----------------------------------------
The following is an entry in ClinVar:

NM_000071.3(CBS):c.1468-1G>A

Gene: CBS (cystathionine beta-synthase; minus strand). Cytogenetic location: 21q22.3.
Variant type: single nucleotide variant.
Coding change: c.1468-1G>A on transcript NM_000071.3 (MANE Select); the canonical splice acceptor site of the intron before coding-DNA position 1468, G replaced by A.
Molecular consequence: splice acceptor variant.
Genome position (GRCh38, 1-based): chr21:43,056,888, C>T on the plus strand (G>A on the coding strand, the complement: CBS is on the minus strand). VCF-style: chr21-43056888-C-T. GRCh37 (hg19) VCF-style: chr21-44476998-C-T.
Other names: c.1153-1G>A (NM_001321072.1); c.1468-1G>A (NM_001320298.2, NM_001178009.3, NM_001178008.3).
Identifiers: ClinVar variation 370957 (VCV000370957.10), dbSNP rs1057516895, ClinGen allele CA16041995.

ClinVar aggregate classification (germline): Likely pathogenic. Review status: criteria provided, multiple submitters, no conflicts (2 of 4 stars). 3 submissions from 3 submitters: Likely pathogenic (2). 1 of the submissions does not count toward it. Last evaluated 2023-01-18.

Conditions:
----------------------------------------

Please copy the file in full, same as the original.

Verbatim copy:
The following is an entry in ClinVar:

NM_000071.3(CBS):c.1468-1G>A

Gene: CBS (cystathionine beta-synthase; minus strand). Cytogenetic location: 21q22.3.
Variant type: single nucleotide variant.
Coding change: c.1468-1G>A on transcript NM_000071.3 (MANE Select); the canonical splice acceptor site of the intron before coding-DNA position 1468, G replaced by A.
Molecular consequence: splice acceptor variant.
Genome position (GRCh38, 1-based): chr21:43,056,888, C>T on the plus strand (G>A on the coding strand, the complement: CBS is on the minus strand). VCF-style: chr21-43056888-C-T. GRCh37 (hg19) VCF-style: chr21-44476998-C-T.
Other names: c.1153-1G>A (NM_001321072.1); c.1468-1G>A (NM_001320298.2, NM_001178009.3, NM_001178008.3).
Identifiers: ClinVar variation 370957 (VCV000370957.10), dbSNP rs1057516895, ClinGen allele CA16041995.

ClinVar aggregate classification (germline): Likely pathogenic. Review status: criteria provided, multiple submitters, no conflicts (2 of 4 stars). 3 submissions from 3 submitters: Likely pathogenic (2). 1 of the submissions does not count toward it. Last evaluated 2023-01-18.

Conditions: